The Grey Revolution is a two-pronged revolution. From the 19th century onwards our longevity doubled. At the same time, less and less children are born. The greying and greening of society coincide.
Like most revolutions this ‘grey’ one has a tremendous impact on societies. Despite popular views, these impacts are predominantly positive. This needs some explaining.
First some statistics
According to the United Nations (UN) in 2019 the population of people 65 and over is worldwide 9%. In 2050 this will be 16%. However, there are huge differences between countries. For instance, in Spain the amount of people of 65 and over is already 19%, and in Japan even 25%.
For Japan the World Health Organization (WHO) estimates that in the peak year, 2055, this percentage will have risen to 42%. Spain is second with 40%.
But there are more striking differences. In 2013 of the people in Japan of 65 and over 27.5% participated in the labor force, compared to 2.8% in France. Moreover in Spain the participation of people of 55 years and over in the labor force is only 53%. This is the lowest percentage of the countries in the developed world.
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It’s obvious that in many countries as a consequence of these demographics the economy is greying. In 2025 the grey economy in the EU will contribute 32% to the GNP and 38% to employment. The higher the pensions, the higher the economic impact will be, particularly on the domestic economy.
Moreover, the silver economy develops into two directions. One offers products and services related to leisure, entertainment and active aging. The other aims at people with poorer health that require care and cure. Researchers stipulate that all economic sectors will be involved.
The Grey Revolution comes with a price
The economic opportunities presented above will only come about when the working life is expanded. This is the most important price people will have to pay. Countries such as France, Spain, and Portugal will really have to make an effort to accomplish longer working lives.
The economic benefits of the Grey Revolution will be substantial. If 75% of the people between 55 and 65 would work, as in New Zealand, the Spanish GDP would increase with at least 15%. The current protests and strikes in France demonstrate that the road to longer working lives is paved with many political difficulties.
To work is one of the basics of the Grey Revolution
No matter how important longer working lives are, more is required to accomplish the Grey Revolution. The political, social and entrepreneurial mindsets will have to change substantially. Discrimination of the elderly is a common feat in every economic sector and on every societal level.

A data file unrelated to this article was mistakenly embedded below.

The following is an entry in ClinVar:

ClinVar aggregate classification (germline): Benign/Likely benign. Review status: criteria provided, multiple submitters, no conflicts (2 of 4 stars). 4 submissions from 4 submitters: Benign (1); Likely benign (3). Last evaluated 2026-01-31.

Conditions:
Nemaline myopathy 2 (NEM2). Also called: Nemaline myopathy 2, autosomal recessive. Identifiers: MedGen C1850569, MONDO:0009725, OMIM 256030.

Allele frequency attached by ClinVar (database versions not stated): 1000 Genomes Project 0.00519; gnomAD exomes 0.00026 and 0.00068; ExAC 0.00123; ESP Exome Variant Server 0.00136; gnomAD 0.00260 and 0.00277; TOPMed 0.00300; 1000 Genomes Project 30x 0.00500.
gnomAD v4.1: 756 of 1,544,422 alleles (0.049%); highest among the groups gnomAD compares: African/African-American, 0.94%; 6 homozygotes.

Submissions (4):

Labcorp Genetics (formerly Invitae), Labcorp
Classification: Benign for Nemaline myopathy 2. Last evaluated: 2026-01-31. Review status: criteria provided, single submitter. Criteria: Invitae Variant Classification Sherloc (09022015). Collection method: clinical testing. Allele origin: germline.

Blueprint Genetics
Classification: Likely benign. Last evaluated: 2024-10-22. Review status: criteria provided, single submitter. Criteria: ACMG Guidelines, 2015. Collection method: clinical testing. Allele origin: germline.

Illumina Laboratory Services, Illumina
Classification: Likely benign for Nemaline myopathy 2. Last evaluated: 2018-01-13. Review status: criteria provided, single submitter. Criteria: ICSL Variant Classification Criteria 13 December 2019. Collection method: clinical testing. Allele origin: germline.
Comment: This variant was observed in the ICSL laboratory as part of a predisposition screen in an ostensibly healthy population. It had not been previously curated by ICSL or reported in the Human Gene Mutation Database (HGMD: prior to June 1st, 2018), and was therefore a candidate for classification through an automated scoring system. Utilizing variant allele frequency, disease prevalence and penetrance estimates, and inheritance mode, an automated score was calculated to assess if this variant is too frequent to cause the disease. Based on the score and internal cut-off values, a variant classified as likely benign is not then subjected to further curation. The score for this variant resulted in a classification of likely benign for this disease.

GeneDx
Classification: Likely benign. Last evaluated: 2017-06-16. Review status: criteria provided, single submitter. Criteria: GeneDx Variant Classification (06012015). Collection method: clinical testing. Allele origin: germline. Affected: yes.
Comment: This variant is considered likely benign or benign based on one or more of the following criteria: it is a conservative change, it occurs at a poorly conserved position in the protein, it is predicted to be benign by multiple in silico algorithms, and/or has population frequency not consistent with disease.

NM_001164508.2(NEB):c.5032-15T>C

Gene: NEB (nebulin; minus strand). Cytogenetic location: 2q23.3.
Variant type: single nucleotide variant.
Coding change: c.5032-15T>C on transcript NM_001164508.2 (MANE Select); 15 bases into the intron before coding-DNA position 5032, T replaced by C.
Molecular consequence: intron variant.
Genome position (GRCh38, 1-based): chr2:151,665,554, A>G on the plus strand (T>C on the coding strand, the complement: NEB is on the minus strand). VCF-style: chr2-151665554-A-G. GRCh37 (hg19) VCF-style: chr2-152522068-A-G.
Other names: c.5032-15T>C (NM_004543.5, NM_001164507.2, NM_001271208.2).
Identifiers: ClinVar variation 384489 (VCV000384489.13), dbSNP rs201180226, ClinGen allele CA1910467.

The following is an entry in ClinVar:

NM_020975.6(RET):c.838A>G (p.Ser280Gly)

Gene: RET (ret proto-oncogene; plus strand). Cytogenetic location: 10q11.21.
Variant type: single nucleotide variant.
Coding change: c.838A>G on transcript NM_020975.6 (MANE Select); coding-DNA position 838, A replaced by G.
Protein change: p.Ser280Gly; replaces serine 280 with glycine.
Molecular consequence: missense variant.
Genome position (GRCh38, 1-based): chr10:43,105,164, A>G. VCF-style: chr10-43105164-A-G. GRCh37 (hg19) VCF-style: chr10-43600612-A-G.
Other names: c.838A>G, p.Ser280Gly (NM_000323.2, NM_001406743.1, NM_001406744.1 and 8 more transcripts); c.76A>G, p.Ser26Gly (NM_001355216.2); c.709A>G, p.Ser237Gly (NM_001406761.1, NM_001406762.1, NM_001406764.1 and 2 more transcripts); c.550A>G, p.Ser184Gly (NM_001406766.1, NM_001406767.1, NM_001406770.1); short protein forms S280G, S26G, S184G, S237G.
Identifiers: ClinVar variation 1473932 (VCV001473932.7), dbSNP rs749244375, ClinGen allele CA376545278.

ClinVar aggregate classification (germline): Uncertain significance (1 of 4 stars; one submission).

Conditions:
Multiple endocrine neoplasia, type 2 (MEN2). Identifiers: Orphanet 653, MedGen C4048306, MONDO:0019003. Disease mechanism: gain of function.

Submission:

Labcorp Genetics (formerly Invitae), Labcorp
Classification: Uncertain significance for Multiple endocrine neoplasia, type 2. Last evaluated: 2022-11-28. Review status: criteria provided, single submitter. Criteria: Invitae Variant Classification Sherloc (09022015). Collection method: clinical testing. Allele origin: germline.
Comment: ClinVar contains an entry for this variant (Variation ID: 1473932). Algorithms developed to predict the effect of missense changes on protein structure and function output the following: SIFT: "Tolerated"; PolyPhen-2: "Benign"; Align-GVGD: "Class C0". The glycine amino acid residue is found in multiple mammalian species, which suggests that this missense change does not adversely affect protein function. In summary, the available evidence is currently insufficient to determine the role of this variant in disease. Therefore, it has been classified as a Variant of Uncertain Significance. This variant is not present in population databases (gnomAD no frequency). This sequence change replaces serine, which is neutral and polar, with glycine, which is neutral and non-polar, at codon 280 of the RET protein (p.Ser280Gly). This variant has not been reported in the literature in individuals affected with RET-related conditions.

There is one striking example of legal and political discrimination of the elderly at the workplace. That is the possibility to dismiss someone from his or hers job when reaching a certain age. This possibility has even been approved by the European Court of Justice. To achieve the full potential of the Grey Revolution this kind of legal discrimination must be undone quickly.
One of the basics of the Grey Revolution is social participation. If it comes to the elderly, people generally think of volunteering or social life in the family. But paid work is an even more important carrier of social participation.
Another important basic of the Grey Revolution is a good health. Fortunately most elderly between 65 and 75 can boast of a good health. Yet there is room for some concern. Obesity and stress are two ailments that in the medium term will jeopardize this fortune.
The elderly do not always become obese because they eat too fat, too sweet and too salty. Nor do most of them drink too much alcohol. The problem is that if you grow older, your body shrinks. Not much, but enough to make space for more subcutaneous fats. This type of obesity does hardly show on the outside.
The Grey Revolution is a collective performance
This means that a healthy but sober diet is not enough. You also need to exercise. This is something people usually forget when they’re at their job or when they volunteer. And many modern (voluntary) jobs are sedative jobs.
People sit behind a desk, behind a computer, in a conference room or in their car. There’s no sedative job where you have mandatory exercise every hour. Or where they have the means to exercise during working hours. But for an aging workforce these are essential conditions.
This is why, as stated before, a huge change of mindset is required. Not only the elderly have to change theirs, but also the employees and the politicians. The Grey Revolution is a collective performance.